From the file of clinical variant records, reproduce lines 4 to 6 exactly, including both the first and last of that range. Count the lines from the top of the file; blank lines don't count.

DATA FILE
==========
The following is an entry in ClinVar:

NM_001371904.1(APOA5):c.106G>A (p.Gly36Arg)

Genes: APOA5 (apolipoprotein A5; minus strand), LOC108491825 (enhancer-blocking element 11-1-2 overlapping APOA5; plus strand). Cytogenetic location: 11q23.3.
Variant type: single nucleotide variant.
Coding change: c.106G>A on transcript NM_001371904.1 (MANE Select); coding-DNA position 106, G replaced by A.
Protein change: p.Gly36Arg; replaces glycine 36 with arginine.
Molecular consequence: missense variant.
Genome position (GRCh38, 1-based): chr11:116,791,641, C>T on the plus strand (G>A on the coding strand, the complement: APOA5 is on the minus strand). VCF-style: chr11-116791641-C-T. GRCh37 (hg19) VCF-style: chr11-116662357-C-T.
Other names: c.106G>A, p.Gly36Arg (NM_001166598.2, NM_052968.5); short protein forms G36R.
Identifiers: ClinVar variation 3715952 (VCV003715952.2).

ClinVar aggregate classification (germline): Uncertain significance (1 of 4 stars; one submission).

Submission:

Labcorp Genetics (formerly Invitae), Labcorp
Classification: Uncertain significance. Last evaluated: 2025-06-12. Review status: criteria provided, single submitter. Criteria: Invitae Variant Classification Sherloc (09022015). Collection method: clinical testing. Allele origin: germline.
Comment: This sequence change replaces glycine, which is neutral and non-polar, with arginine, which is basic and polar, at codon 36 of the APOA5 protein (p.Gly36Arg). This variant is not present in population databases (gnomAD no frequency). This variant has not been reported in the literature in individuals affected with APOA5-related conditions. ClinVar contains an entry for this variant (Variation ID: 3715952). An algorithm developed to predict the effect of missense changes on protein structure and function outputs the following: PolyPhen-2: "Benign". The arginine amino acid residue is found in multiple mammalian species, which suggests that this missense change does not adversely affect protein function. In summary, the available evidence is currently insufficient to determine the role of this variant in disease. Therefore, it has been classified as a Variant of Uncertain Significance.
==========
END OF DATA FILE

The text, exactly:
Variant type: single nucleotide variant.
Coding change: c.106G>A on transcript NM_001371904.1 (MANE Select); coding-DNA position 106, G replaced by A.
Protein change: p.Gly36Arg; replaces glycine 36 with arginine.